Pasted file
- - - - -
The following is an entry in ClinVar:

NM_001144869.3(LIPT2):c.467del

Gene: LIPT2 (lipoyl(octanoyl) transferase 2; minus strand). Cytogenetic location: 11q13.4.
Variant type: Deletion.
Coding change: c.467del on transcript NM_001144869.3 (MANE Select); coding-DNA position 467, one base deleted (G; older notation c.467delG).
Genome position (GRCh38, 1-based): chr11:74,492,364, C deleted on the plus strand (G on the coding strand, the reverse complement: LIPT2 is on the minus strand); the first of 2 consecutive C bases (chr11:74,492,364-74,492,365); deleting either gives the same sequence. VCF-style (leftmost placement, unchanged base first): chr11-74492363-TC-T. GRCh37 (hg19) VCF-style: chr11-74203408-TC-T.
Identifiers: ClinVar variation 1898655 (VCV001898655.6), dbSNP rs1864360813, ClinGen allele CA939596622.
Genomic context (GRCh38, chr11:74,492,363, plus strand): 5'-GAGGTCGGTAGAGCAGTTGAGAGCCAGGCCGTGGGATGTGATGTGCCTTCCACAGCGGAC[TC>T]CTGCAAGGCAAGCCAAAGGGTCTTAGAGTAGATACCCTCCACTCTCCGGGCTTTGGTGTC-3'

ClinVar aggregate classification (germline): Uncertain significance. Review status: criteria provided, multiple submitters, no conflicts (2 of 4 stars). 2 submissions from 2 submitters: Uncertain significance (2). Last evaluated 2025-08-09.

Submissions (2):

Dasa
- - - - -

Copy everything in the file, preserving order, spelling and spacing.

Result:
The following is an entry in ClinVar:

NM_001144869.3(LIPT2):c.467del

Gene: LIPT2 (lipoyl(octanoyl) transferase 2; minus strand). Cytogenetic location: 11q13.4.
Variant type: Deletion.
Coding change: c.467del on transcript NM_001144869.3 (MANE Select); coding-DNA position 467, one base deleted (G; older notation c.467delG).
Genome position (GRCh38, 1-based): chr11:74,492,364, C deleted on the plus strand (G on the coding strand, the reverse complement: LIPT2 is on the minus strand); the first of 2 consecutive C bases (chr11:74,492,364-74,492,365); deleting either gives the same sequence. VCF-style (leftmost placement, unchanged base first): chr11-74492363-TC-T. GRCh37 (hg19) VCF-style: chr11-74203408-TC-T.
Identifiers: ClinVar variation 1898655 (VCV001898655.6), dbSNP rs1864360813, ClinGen allele CA939596622.
Genomic context (GRCh38, chr11:74,492,363, plus strand): 5'-GAGGTCGGTAGAGCAGTTGAGAGCCAGGCCGTGGGATGTGATGTGCCTTCCACAGCGGAC[TC>T]CTGCAAGGCAAGCCAAAGGGTCTTAGAGTAGATACCCTCCACTCTCCGGGCTTTGGTGTC-3'

ClinVar aggregate classification (germline): Uncertain significance. Review status: criteria provided, multiple submitters, no conflicts (2 of 4 stars). 2 submissions from 2 submitters: Uncertain significance (2). Last evaluated 2025-08-09.

Submissions (2):

Dasa